He was always copying other people product to simply make money,
        Like the cable tester, Monitors that looks exactly like Genelec, (Or simply monitors with yellow woofer)
        He was just copy what ever sold last year. Making money was always is only agenda.
        Drug dealers and pimps also answer demand, Is that a proof it’s needed?

        1. Who cares? All cars and TVs look the same. Who’s copying who? Nobody cares. If it means you can buy cool stuff at a cheap price then guys like Uli will never be out of business.

    2. Fender and Yamaha are on the phone… they want a word about their guitars and pianos… and saxophones… and violins… and literally every instrument that’s been existence for centuries but literally hasn’t changed form in any significant way ever

    3. @zaphod: Who says that everyone has to “want” new sonic territory? On the contrary, some of the stuff I am hearing these days causes ear pain. It is also not astonishing, that Synthwave is a growing genre these days.
      Now on to reliving my youth again 🙂 which is big fun btw.

  2. It’s been said elsewhere, but it’s a real shame that Behringer didn’t update the design to include wavefolders and/or a more versatile filter. I’m sure this will lead to a slew of inexpensive instruments, but the DSI Prophet Rev2 already reached the limits of what a CEM3396-based/inspired synthesizer can do.

  3. I want to be the first to make a haughty but misinformed comment:

    Any synthesist who chooses integrated circuits over discrete components doesn’t understand what it means to be an analog purist.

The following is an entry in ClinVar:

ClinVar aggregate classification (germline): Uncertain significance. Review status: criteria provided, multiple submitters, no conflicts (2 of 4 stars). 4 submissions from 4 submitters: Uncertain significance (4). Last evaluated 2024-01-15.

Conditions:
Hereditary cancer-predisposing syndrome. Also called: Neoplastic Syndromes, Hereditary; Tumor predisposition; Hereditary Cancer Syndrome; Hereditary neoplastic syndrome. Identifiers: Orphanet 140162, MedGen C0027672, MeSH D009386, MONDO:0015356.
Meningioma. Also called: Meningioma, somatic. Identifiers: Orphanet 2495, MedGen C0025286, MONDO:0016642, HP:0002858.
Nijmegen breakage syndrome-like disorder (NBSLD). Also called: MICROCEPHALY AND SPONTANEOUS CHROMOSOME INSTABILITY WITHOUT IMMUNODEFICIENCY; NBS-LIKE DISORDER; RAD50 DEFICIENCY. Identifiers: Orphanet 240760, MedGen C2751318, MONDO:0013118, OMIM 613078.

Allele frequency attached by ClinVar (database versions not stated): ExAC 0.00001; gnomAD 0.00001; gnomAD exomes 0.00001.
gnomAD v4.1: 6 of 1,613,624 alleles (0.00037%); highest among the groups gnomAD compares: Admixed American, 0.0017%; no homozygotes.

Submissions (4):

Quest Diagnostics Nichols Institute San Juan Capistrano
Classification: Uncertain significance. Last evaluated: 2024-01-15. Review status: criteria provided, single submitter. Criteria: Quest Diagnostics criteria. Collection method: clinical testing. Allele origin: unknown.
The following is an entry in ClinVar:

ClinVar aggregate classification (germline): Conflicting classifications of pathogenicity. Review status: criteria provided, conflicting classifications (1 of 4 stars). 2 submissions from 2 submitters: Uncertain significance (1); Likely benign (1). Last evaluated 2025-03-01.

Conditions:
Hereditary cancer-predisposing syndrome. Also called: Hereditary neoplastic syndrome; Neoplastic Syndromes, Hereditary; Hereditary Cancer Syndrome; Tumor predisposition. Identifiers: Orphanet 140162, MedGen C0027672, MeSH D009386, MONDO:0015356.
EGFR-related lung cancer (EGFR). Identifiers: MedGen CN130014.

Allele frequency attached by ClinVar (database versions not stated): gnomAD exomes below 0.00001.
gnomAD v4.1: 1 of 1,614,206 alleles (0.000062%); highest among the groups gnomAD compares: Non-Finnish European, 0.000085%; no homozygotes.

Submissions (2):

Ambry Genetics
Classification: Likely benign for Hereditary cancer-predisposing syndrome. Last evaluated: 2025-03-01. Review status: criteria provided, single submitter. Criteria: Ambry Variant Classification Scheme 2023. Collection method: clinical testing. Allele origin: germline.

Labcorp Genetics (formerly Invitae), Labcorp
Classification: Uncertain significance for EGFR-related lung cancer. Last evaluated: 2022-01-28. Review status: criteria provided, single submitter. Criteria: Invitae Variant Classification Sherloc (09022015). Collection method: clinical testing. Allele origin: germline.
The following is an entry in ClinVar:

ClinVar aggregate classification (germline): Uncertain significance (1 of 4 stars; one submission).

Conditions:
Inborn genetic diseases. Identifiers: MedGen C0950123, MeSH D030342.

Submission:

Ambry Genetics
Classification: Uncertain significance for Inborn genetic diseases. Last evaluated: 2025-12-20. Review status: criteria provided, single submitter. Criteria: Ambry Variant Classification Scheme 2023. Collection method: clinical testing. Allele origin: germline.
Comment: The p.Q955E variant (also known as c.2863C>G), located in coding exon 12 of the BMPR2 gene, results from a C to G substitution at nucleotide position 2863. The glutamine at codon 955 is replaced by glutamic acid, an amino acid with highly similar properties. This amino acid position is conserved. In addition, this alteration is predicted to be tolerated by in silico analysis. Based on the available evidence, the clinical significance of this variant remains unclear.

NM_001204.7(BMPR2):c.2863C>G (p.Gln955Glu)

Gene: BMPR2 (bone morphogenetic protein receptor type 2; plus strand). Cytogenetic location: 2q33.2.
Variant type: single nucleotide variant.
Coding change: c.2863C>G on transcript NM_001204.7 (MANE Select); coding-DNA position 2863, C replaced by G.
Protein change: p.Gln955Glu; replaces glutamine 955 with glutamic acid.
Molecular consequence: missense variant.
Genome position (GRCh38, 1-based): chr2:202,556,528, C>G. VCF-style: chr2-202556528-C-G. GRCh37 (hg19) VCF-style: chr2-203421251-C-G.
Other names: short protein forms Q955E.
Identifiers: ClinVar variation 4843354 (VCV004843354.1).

1. You know, I see about 500 comments mocking an attitude like this for every one I see actually espousing something like this. Sarcasm (or “satire”) like this just makes one look defensive and insecure.

      1. Arghhh….its absurd!!! It’s like a bunch of old farts arguing about car manufacturers! Or a certain few looking down their powdered noises at ppl driving Kias or Honda. “…they just don’t drive like my Jaguar or my Tesla!”

    2. Ha ha! … I like it.

      Ok – let me play….

      I want to be the first to remind everyone to look at the big picture (or listen to the big picture, as the case may be…).

      Does what you play/create SOUND good to your ears and sit well in the mix… most importantly, does your audience find it pleasing to listen to? If yes to any or all of those, then who gives a rats how the music is generated? When it’s blasting out of the speakers at a club or gig, I doubt you’ll clear the floor because the audience suddenly revolts at the realisation that what they’re experiencing is the result of some freakish digital monstrosity… and worse, a CLONE of a digital monstrosity 8-0

      If playing a kazoo on your track is the secret sauce then go for it… who really cares as long as it sounds good. Is there a Moog modular, an OBXa, a Prophet XYZ or a Behringer XYZ on the track? … Who really cares as long as it sounds good?

      Make music guys and gals… that’s what we’re here for.

      Peace 🙂

  4. It’s been said elsewhere, but it’s a real shame Behringer didn’t update the design with a wavefolder for each of the oscillators, and/or implement a more versatile filter design. I’m sure this will lead to a slew of inexpensive instruments, but the DSI Prophet Rev2 already reached the limits of what a CEM3396-based/inspired synthesizer can do.